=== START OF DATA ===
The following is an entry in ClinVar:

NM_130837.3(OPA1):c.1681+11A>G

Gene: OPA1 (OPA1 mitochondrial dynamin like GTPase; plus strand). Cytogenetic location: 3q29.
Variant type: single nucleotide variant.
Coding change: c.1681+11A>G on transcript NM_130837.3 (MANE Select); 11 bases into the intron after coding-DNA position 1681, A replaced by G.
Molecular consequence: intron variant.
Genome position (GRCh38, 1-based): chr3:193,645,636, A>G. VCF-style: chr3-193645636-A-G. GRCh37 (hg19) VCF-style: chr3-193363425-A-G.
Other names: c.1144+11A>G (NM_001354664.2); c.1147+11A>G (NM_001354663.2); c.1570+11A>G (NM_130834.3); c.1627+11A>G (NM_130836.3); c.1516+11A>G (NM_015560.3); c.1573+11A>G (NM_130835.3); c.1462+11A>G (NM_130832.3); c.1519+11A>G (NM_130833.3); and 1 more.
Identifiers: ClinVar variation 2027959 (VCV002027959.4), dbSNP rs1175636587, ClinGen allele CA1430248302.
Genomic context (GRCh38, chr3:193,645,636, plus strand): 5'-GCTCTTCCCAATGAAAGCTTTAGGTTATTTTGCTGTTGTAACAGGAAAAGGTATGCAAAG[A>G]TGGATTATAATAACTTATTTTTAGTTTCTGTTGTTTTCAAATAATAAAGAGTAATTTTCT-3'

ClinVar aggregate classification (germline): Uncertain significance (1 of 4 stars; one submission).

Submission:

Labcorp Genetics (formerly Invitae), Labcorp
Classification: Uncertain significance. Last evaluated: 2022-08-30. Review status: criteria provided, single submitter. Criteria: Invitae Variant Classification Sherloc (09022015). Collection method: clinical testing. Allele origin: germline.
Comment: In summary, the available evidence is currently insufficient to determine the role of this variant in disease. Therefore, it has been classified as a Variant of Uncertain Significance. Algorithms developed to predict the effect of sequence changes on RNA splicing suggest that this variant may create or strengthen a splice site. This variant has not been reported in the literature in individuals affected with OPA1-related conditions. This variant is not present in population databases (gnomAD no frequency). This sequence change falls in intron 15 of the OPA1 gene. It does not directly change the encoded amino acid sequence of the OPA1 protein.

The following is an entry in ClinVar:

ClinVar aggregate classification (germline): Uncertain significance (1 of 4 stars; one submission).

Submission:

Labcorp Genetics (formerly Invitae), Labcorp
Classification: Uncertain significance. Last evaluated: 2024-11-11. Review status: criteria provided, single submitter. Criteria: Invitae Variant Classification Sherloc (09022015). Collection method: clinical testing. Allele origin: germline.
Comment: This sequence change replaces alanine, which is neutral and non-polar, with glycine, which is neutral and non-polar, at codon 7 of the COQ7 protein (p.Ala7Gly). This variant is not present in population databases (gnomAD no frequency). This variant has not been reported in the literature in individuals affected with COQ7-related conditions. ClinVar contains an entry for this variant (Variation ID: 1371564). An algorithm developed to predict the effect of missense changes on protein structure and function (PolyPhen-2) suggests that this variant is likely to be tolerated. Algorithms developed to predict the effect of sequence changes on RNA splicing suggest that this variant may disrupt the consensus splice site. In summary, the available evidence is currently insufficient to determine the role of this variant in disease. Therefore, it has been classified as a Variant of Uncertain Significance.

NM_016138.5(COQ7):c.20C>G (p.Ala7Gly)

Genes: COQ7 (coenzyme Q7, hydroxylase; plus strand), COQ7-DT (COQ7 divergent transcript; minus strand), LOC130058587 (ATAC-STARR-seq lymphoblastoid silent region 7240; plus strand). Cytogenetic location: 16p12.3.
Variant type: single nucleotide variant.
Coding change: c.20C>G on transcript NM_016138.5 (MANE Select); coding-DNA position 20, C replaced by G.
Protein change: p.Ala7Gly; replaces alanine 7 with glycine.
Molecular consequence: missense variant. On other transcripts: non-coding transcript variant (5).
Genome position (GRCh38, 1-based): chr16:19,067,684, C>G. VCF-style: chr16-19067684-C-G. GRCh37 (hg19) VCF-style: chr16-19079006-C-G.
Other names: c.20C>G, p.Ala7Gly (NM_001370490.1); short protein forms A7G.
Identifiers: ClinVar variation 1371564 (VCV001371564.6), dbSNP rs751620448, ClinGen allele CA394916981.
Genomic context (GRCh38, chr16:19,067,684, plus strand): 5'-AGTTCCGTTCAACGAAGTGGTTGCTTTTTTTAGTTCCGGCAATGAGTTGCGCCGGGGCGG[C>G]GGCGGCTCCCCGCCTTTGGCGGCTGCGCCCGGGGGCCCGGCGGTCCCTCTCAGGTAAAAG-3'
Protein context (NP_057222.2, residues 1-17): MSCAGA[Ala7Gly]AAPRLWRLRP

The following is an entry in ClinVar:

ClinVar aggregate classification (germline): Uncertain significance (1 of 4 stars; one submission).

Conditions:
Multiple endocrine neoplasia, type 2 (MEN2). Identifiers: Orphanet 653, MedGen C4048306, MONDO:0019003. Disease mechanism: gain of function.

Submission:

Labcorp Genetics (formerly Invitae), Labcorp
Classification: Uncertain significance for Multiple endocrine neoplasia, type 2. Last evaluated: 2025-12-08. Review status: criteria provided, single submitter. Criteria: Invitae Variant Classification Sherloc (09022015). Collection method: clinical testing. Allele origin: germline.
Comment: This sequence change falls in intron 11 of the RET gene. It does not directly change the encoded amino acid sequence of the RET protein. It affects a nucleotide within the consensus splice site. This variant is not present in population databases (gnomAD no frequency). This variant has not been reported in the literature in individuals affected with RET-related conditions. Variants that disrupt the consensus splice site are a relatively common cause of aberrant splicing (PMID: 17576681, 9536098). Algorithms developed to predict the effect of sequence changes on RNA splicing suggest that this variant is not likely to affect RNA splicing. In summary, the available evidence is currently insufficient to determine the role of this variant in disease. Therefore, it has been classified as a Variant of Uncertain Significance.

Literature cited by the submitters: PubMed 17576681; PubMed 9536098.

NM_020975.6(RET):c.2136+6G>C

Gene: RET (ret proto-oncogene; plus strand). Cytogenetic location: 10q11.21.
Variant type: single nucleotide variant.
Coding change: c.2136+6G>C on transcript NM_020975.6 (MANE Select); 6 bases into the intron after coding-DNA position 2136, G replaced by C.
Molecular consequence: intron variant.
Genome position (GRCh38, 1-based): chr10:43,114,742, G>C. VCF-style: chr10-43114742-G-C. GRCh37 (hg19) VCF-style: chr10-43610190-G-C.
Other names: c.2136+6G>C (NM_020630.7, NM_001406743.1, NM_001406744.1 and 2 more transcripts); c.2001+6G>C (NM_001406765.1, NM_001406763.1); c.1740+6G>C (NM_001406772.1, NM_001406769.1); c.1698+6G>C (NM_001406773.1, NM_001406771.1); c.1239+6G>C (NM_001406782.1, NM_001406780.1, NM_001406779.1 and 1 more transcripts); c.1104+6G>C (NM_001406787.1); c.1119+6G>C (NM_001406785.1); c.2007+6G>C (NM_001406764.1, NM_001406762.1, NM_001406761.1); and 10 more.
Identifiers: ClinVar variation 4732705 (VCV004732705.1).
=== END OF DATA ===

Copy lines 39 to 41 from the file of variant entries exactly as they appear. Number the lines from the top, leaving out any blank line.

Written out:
Classification: Uncertain significance for Multiple endocrine neoplasia, type 2. Last evaluated: 2025-12-08. Review status: criteria provided, single submitter. Criteria: Invitae Variant Classification Sherloc (09022015). Collection method: clinical testing. Allele origin: germline.
Comment: This sequence change falls in intron 11 of the RET gene. It does not directly change the encoded amino acid sequence of the RET protein. It affects a nucleotide within the consensus splice site. This variant is not present in population databases (gnomAD no frequency). This variant has not been reported in the literature in individuals affected with RET-related conditions. Variants that disrupt the consensus splice site are a relatively common cause of aberrant splicing (PMID: 17576681, 9536098). Algorithms developed to predict the effect of sequence changes on RNA splicing suggest that this variant is not likely to affect RNA splicing. In summary, the available evidence is currently insufficient to determine the role of this variant in disease. Therefore, it has been classified as a Variant of Uncertain Significance.

Literature cited by the submitters: PubMed 17576681; PubMed 9536098.